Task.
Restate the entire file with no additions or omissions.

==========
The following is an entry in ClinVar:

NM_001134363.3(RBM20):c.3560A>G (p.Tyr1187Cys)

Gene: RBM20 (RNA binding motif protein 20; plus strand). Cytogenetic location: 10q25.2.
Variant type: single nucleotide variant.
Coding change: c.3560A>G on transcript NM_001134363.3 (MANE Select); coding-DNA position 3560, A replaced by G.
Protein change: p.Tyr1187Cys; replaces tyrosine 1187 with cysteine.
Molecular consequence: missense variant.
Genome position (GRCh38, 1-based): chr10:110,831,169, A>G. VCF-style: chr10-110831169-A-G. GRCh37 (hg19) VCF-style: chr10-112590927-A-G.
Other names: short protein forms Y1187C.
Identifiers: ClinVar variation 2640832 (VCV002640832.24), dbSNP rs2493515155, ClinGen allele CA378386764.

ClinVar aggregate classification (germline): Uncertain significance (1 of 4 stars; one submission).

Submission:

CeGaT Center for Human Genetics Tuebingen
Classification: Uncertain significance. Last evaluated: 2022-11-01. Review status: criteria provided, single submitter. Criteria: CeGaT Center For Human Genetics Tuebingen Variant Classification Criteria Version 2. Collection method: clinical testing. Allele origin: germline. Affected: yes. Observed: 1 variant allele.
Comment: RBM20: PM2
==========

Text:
The following is an entry in ClinVar:

NM_001134363.3(RBM20):c.3560A>G (p.Tyr1187Cys)

Gene: RBM20 (RNA binding motif protein 20; plus strand). Cytogenetic location: 10q25.2.
Variant type: single nucleotide variant.
Coding change: c.3560A>G on transcript NM_001134363.3 (MANE Select); coding-DNA position 3560, A replaced by G.
Protein change: p.Tyr1187Cys; replaces tyrosine 1187 with cysteine.
Molecular consequence: missense variant.
Genome position (GRCh38, 1-based): chr10:110,831,169, A>G. VCF-style: chr10-110831169-A-G. GRCh37 (hg19) VCF-style: chr10-112590927-A-G.
Other names: short protein forms Y1187C.
Identifiers: ClinVar variation 2640832 (VCV002640832.24), dbSNP rs2493515155, ClinGen allele CA378386764.

ClinVar aggregate classification (germline): Uncertain significance (1 of 4 stars; one submission).

Submission:

CeGaT Center for Human Genetics Tuebingen
Classification: Uncertain significance. Last evaluated: 2022-11-01. Review status: criteria provided, single submitter. Criteria: CeGaT Center For Human Genetics Tuebingen Variant Classification Criteria Version 2. Collection method: clinical testing. Allele origin: germline. Affected: yes. Observed: 1 variant allele.
Comment: RBM20: PM2